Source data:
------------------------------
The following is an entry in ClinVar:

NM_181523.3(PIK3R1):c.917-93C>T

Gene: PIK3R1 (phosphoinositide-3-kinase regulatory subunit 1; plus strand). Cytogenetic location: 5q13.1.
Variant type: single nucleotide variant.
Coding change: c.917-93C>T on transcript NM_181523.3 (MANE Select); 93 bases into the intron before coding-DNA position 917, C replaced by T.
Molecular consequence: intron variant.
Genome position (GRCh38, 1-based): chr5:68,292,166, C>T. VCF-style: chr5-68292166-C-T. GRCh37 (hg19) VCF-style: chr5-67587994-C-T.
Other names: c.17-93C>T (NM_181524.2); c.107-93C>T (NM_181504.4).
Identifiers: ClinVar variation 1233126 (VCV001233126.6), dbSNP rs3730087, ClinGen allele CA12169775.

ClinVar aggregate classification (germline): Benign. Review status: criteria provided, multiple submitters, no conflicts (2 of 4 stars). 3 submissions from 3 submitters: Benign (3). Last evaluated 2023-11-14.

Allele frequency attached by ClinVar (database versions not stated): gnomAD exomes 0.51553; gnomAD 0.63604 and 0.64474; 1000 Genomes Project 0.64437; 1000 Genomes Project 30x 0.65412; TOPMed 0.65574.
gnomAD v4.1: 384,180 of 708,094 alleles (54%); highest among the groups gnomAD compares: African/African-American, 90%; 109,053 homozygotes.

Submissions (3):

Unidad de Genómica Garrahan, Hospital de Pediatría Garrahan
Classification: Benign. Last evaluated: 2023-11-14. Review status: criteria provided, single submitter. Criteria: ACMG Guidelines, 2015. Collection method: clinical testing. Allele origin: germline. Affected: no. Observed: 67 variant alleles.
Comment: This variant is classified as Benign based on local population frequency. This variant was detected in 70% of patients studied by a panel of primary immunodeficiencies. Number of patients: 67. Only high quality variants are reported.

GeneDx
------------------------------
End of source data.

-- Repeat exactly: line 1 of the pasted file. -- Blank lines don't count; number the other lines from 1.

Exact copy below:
The following is an entry in ClinVar: